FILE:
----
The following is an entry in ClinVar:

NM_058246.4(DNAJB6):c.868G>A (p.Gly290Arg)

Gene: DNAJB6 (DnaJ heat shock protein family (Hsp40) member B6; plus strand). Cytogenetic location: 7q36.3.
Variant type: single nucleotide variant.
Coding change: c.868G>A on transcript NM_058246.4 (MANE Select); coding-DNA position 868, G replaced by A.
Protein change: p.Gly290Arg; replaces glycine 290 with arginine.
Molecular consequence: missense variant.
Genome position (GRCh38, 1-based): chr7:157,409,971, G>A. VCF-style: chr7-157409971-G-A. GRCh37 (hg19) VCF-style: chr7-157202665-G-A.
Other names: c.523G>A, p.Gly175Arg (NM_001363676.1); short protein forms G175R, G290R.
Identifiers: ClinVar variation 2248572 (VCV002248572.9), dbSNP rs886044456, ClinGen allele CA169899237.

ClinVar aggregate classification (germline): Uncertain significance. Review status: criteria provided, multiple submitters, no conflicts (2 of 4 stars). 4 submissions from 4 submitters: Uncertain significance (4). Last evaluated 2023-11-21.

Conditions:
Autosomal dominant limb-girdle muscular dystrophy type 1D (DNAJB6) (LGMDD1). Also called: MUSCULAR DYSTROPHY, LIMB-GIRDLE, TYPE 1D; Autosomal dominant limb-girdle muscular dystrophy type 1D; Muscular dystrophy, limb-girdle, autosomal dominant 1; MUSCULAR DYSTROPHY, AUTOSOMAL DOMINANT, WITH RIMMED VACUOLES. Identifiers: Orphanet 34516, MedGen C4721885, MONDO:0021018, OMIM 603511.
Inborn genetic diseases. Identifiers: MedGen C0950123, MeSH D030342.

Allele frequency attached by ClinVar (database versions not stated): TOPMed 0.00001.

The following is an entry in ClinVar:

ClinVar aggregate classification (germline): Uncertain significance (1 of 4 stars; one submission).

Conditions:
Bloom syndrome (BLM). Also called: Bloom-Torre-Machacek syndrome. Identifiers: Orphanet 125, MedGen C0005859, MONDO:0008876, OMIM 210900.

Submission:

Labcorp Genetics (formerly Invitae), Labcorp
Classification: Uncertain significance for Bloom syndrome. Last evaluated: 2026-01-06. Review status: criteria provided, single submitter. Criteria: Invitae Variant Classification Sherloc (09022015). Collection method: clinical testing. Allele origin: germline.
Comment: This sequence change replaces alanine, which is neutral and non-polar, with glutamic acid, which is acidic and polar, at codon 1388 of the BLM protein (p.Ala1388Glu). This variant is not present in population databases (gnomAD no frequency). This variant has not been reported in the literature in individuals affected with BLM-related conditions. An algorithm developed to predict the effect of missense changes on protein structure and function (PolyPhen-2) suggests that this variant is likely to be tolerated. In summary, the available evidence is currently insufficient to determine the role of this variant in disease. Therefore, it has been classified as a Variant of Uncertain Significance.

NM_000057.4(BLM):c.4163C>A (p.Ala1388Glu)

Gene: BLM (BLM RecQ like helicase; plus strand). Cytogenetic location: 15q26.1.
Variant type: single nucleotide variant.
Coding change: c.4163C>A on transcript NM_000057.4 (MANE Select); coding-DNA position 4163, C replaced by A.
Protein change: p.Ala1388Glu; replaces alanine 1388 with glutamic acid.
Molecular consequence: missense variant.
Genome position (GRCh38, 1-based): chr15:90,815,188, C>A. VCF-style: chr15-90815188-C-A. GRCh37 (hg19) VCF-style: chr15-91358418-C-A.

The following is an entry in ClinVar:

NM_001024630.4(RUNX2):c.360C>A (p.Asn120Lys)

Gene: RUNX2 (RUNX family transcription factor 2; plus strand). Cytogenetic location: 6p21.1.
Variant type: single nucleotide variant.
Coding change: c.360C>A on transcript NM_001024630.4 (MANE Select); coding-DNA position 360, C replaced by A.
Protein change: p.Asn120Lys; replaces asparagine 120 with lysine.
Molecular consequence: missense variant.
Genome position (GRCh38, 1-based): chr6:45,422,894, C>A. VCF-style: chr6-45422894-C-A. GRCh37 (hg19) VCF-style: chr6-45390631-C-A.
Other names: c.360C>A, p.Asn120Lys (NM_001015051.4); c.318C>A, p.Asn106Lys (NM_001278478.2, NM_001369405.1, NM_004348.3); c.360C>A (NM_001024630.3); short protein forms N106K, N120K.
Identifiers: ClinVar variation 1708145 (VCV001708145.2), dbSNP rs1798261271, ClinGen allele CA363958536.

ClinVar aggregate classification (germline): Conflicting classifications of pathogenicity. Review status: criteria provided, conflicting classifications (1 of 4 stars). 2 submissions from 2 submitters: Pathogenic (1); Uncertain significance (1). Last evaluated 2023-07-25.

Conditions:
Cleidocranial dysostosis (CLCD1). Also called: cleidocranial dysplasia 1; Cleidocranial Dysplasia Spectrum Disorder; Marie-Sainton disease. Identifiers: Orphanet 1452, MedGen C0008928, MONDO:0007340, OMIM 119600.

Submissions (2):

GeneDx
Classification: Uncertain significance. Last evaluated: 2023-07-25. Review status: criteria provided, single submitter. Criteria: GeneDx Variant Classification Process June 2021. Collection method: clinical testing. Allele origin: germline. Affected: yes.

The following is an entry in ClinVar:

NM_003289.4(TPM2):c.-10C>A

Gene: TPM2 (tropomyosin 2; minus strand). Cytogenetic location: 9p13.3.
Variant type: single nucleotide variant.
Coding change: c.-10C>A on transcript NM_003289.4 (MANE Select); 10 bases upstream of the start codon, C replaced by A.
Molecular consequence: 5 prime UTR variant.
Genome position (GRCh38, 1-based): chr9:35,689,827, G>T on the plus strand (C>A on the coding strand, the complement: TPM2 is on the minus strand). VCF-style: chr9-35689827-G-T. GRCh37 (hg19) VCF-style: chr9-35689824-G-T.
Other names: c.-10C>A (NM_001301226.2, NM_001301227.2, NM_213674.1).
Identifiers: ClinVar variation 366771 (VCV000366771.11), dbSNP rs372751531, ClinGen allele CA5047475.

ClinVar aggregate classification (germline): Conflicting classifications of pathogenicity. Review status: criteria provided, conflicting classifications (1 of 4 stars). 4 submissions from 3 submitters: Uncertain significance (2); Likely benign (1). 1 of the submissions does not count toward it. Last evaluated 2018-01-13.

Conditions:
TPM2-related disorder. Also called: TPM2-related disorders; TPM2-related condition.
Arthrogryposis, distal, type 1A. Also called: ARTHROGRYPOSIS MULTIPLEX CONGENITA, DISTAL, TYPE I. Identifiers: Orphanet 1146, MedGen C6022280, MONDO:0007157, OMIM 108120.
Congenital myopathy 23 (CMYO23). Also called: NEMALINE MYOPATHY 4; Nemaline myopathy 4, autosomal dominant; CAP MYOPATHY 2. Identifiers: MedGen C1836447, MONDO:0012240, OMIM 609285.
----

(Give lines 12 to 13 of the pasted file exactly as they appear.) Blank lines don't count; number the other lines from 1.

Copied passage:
Conditions:
Autosomal dominant limb-girdle muscular dystrophy type 1D (DNAJB6) (LGMDD1). Also called: MUSCULAR DYSTROPHY, LIMB-GIRDLE, TYPE 1D; Autosomal dominant limb-girdle muscular dystrophy type 1D; Muscular dystrophy, limb-girdle, autosomal dominant 1; MUSCULAR DYSTROPHY, AUTOSOMAL DOMINANT, WITH RIMMED VACUOLES. Identifiers: Orphanet 34516, MedGen C4721885, MONDO:0021018, OMIM 603511.